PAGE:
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False positive for silver in wastewater test?





May 17, 2012

Q. Greetings,

My company has a shop that conducts various chemical finishing operations including anodizing, manganese phosphate coating, and chrome plating. We batch treat the waste water from the shop prior to discharge, and are required to conduct regular testing of the water for metals (composite sampling, tested via EPA method 200.7) and cyanide (grab sample). We recently got a test result back that showed silver in excess of our discharge limitations. The problem is, none of the chemicals we use in the shop contain even trace amounts of silver. Does anyone have any suggestions as to where to start our investigation? Could something have gone wrong in our sampling, like preservation, that could create a false positive?

Thanks in advance for your assistance!

John Phipps
- California, Maryland, USA



May 29, 2012

A. Any possibility of having stripped a silver plated item? Another possibility would be any brazed assemblies that may have been silver brazed together. I know my permit restricts silver levels to the same miniscule level as cadmium meaning it doesn't take much to be over. Also, I'm doubting that AA or ICP would give any false positive readings for a pure metal - those analytical methods are straight forward and in my experience not prone to such error (CAN'T SAY THE SAME FOR CYANIDE THOUGH!!).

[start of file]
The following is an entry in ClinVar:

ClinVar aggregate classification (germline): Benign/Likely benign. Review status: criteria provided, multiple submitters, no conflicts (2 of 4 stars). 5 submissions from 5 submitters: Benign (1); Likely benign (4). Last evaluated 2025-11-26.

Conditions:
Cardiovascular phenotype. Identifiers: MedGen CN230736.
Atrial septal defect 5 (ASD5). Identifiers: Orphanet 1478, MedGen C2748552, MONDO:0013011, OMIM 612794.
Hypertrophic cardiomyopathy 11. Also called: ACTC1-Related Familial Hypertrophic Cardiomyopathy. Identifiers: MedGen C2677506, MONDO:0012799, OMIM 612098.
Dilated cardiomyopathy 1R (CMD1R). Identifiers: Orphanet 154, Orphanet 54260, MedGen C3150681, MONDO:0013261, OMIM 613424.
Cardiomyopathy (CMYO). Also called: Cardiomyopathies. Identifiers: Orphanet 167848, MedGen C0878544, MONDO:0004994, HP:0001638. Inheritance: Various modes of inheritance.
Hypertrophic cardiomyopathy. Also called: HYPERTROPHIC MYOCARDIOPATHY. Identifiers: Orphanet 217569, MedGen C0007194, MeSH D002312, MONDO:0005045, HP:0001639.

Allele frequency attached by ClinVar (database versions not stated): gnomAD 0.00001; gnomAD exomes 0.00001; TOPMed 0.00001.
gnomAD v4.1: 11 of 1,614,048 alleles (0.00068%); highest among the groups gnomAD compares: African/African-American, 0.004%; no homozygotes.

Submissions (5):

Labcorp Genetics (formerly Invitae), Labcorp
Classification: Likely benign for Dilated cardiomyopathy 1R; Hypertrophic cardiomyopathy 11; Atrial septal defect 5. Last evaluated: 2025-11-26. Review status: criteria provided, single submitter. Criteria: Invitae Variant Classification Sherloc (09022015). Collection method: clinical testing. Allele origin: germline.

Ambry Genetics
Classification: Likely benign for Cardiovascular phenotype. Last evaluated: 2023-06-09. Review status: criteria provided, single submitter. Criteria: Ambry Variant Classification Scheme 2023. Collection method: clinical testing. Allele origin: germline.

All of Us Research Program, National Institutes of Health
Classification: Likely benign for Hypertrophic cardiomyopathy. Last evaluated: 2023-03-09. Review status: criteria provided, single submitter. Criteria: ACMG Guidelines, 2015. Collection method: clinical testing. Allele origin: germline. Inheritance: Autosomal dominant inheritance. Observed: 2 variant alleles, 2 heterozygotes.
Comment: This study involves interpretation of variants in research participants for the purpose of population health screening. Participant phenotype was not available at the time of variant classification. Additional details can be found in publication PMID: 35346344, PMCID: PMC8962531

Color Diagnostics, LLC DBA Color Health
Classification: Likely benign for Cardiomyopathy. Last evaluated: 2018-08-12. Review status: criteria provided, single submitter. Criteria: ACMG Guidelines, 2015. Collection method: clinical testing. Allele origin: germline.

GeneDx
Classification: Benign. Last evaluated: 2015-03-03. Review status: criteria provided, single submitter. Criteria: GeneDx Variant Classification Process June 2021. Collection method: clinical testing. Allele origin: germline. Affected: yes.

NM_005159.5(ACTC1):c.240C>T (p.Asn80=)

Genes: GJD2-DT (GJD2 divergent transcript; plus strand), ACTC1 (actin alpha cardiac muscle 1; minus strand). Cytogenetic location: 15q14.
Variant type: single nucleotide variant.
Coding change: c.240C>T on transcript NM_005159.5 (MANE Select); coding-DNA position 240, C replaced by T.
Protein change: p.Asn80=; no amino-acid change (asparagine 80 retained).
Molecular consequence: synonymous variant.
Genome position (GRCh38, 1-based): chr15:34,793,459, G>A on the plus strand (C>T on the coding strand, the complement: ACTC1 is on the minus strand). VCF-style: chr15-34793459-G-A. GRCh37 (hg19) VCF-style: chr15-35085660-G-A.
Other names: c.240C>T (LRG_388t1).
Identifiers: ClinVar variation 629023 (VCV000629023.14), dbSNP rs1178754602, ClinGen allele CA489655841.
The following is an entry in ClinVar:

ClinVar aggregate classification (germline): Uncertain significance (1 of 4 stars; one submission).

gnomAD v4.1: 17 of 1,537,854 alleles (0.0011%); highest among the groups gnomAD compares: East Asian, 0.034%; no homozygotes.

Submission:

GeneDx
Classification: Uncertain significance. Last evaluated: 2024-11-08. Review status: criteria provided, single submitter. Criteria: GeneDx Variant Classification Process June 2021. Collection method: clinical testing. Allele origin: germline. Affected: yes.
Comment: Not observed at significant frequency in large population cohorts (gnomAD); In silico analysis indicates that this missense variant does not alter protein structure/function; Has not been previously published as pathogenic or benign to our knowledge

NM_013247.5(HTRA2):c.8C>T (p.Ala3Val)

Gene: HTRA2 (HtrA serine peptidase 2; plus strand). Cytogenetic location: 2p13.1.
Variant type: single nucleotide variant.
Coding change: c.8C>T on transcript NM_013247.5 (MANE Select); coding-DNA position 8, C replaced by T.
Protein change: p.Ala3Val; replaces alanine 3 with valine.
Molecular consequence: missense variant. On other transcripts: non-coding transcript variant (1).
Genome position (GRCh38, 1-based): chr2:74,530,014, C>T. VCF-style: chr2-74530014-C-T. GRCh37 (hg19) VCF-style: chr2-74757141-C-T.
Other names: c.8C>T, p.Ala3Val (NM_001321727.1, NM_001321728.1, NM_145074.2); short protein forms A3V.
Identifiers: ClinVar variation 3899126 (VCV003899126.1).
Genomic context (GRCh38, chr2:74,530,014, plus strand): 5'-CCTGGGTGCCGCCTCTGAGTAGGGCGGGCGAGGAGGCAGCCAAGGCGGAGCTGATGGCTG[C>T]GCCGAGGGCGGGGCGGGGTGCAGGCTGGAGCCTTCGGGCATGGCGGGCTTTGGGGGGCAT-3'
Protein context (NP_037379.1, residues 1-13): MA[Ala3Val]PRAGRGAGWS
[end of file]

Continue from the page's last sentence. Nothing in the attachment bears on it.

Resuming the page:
milt stevenson jr.
Milt Stevenson, Jr.
Anoplate Corporation
supporting advertiser
Syracuse, New York
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June 7, 2012

A. I concur with Milt - both AA and ICP are highly selective techniques.

About cyanide...I think many of these cases of unexpectedly high total CN numbers are caused by the presence of sodium ferrocyanide. It is used as an anti-caking agent in powdered products. (It's in the salt given out in packets by the "Hale and Hearty" soup/food chain here in NYC)

It does not appear on the MSDS because it is quite non toxic.

dave wichern
Dave Wichern
Consultant - The Bronx, New York



July 23, 2012

A. Hello John,

Silver, I don't recall that. Dissolved silver in a chloride-rich environment, and up to non-distilled water, is insignificant.

What is the amount for the lab result? Unless you have a chelating agent as EDTA or really big amounts of ammonia in your wastewater, silver can't remain dissolved, it precipitates as a halide or even a sulphate, carbonate, sulfide...

And from where came it from... Really, if you haven't any of these: Ammonia, EDTA, other chelating agents, silver-containing products... Then I would think that the first result is wrong and do some counter test in another lab.

Hope you solve this soon! Regards,

Daniel Montañés
Self-Drilling Fasteners Manufacturer - Buenos Aires, Argentina


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